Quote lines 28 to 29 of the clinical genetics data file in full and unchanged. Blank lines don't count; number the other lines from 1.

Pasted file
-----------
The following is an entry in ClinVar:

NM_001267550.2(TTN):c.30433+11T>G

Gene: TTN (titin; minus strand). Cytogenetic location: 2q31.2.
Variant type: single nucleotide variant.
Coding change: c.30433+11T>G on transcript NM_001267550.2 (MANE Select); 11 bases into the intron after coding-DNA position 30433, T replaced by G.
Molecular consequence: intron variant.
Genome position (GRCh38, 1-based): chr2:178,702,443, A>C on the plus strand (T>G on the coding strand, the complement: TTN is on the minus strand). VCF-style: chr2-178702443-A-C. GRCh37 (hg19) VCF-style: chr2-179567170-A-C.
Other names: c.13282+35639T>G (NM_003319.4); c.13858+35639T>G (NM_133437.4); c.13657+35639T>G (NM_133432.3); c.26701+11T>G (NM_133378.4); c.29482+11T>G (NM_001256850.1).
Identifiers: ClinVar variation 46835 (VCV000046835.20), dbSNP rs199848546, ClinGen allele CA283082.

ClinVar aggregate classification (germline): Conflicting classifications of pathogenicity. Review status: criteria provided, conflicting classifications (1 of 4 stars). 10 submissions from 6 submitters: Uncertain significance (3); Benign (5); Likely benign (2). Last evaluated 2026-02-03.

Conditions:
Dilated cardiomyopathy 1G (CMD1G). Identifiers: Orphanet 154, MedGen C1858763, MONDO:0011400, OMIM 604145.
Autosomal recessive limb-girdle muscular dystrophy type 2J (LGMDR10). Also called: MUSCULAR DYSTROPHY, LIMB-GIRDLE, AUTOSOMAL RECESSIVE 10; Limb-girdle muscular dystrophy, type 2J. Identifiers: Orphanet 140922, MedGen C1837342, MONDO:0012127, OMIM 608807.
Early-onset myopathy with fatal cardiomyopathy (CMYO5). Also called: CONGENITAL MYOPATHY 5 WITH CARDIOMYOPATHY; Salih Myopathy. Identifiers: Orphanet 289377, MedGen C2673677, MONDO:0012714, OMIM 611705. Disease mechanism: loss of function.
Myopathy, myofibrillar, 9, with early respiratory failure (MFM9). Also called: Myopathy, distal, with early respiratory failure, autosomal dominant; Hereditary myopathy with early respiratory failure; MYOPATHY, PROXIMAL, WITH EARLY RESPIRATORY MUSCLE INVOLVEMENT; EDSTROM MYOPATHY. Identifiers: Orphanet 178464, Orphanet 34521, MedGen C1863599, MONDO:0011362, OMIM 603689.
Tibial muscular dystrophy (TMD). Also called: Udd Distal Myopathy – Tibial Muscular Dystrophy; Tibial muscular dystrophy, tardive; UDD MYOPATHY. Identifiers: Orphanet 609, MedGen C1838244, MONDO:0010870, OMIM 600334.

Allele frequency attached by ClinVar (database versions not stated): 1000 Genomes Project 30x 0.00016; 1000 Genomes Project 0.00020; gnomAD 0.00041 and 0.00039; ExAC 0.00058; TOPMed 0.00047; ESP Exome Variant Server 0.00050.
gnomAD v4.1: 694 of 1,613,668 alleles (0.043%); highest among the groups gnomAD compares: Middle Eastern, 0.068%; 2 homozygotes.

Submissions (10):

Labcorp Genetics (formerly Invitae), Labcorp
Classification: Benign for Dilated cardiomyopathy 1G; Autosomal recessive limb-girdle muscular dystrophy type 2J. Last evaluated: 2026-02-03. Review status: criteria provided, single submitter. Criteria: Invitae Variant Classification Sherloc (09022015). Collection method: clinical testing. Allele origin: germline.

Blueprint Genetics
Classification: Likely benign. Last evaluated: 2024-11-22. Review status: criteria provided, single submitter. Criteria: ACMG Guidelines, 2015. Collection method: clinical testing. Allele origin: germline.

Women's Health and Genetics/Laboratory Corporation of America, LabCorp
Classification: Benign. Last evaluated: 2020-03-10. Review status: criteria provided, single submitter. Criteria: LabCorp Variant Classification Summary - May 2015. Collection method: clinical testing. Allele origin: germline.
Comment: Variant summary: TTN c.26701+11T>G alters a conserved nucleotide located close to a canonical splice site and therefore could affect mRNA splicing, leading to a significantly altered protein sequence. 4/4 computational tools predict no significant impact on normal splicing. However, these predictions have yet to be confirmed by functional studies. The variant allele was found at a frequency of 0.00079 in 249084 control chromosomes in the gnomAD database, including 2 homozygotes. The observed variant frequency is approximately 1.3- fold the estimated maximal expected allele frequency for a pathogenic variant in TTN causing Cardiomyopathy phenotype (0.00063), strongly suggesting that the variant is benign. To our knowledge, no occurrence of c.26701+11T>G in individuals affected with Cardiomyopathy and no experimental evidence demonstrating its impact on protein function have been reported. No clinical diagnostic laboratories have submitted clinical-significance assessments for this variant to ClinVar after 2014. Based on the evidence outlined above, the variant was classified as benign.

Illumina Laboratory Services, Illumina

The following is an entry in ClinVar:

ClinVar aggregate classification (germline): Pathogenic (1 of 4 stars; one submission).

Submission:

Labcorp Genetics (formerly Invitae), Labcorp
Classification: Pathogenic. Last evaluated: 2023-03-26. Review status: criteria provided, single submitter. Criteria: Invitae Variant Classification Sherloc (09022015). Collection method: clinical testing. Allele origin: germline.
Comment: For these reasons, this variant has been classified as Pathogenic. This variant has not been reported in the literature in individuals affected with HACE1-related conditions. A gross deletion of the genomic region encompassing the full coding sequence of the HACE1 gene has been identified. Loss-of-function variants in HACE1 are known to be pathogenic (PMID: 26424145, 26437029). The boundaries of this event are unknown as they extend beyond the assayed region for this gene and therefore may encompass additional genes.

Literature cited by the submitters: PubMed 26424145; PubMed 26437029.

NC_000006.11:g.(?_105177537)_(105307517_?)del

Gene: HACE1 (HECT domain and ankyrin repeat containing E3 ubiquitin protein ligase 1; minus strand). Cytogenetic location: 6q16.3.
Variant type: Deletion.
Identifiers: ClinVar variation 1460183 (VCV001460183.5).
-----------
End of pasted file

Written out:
The following is an entry in ClinVar:

ClinVar aggregate classification (germline): Pathogenic (1 of 4 stars; one submission).